Birman cats regularly rank among the top 10 preferred cat breeds in the world, and it’s no wonder with their good looks and friendly personalities. They originated in Burma (now Myanmar) but came close to extinction before intense efforts saved the breed.

Birman cats - red lynx pointBirmans are colorpoint cats; they are born completely white and gradually change color until they’re about two years old. They have white paws but their coats come in a number of colors. Colors include seal, blue, lilac, chocolate, cream, red, cinnamon, fawn, frost and tortoiseshell. Birman cats bond strongly with their owners, and favor one particular person. However, that doesn’t mean they don’t make great family companions.

Birmans are a relatively rare cat breed, so you need to get your name on a waiting list with a registered and reputable breeder as soon as possible. Always research Birman breeders before you commit to getting a cat or kitten. You can also try your luck and approach a cat rescue organisation to see if any Birman cats or kittens have been surrendered or rescued in your area.

Birman Facts & Information

Life expectancy: 9 – 16 years

Size: Height: approx. 30 in. Weight: 8 – 18 lb.

Temperament: As a rule, Birmans have a sweet nature. They love affection and are sociable but can be demanding when it comes to getting attention. They’re also playful and like to play with their human companions, as well as other animals in the household. In fact, due to their social nature, they do better as part of multi-pet households than as single pets.

Birman cats

Exercise: Birman cats are large by nature and they are prone to gaining weight. You should ensure that your Birman gets enough exercise to keep off excess weight and stay fit and healthy. Energetic games are a good way to exercise your Birman and they like to learn some tricks – just make sure you taper their meals to accommodate the treats you use and be sure to use positive reinforcement reward-based clicker training.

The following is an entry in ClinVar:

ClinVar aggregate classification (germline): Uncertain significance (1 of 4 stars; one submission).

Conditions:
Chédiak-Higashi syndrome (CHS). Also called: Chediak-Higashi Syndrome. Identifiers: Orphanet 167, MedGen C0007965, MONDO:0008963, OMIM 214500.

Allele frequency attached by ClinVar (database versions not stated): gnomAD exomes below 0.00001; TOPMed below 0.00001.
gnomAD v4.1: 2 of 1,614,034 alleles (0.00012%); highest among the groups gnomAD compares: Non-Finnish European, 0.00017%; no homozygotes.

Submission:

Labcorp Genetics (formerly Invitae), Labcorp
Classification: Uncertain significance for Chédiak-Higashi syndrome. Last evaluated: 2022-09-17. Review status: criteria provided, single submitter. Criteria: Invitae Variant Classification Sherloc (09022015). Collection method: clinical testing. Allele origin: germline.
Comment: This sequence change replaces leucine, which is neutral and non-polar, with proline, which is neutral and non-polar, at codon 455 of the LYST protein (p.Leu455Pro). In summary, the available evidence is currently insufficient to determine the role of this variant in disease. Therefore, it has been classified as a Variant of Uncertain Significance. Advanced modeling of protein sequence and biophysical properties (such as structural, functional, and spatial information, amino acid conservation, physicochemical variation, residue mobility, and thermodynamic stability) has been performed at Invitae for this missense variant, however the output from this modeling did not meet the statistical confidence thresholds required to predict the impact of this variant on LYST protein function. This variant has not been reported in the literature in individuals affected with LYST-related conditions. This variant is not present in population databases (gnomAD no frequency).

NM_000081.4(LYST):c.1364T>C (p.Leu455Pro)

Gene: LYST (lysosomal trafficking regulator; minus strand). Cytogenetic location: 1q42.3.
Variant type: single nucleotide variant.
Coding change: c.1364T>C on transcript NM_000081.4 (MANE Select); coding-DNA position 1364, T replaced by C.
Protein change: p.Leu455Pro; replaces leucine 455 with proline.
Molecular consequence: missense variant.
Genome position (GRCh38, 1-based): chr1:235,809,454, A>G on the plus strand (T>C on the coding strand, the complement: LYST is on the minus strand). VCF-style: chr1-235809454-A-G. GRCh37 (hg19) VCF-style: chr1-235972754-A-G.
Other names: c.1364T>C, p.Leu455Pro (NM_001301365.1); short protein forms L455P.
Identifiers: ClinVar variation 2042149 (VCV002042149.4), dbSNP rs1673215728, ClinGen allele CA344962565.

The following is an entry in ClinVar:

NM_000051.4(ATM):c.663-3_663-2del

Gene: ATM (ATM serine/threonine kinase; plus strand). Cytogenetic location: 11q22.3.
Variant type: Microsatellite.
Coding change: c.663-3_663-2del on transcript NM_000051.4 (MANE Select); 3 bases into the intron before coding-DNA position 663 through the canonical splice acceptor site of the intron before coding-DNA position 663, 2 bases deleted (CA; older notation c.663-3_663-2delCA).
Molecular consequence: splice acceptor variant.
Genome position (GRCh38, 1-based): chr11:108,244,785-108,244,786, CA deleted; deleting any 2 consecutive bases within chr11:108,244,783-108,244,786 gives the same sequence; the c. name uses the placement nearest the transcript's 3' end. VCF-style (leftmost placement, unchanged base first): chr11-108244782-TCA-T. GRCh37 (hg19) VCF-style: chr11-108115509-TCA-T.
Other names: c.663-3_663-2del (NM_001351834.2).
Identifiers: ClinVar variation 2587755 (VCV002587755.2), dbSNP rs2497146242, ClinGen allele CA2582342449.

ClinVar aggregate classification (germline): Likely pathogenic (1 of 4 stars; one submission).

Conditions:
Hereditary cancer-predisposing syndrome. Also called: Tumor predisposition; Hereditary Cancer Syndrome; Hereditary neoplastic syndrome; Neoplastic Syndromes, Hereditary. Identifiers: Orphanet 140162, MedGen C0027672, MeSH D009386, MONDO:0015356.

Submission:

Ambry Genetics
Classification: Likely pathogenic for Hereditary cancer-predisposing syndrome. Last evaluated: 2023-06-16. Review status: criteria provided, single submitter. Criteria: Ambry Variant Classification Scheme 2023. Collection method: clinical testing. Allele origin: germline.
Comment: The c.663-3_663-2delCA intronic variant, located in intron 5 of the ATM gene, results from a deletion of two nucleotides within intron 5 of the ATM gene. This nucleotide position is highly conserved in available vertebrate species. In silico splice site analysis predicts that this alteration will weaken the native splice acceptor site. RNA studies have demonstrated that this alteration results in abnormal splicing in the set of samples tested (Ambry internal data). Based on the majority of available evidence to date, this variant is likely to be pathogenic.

General care: The silky coat doesn’t mat easily, so it’s easy to brush and groom and keep in good condition. If your Birman spends a lot of time outdoors, you might have to groom more regularly, like once a day. If your cat is mostly indoors, you can probably get away with grooming every second day. As Birmans enjoy grooming, however, you might want to make it a daily habit to strengthen your bond.

Health concerns: Unlike many other pedigree cats, Birmans aren’t prone to any breed-specific medical problems or hereditary diseases. In rare instances, a Birman may suffer from skin or nerve disorders, but they are the exception and not the rule. As heartening as it is to know that your Birman won’t suffer from breed-specific health problems, it’s still a good idea to get pet cat insurance so you’re covered for other illnesses, injuries, loss and death.

Final word

Birman cats get on well with children and other pets. They like to get involved in everything you do, so be prepared to have some ‘help’ with the laundry, a reading-buddy and someone to keep your laptop warm while you make a cup of tea. All in all, Birmans make excellent family cats.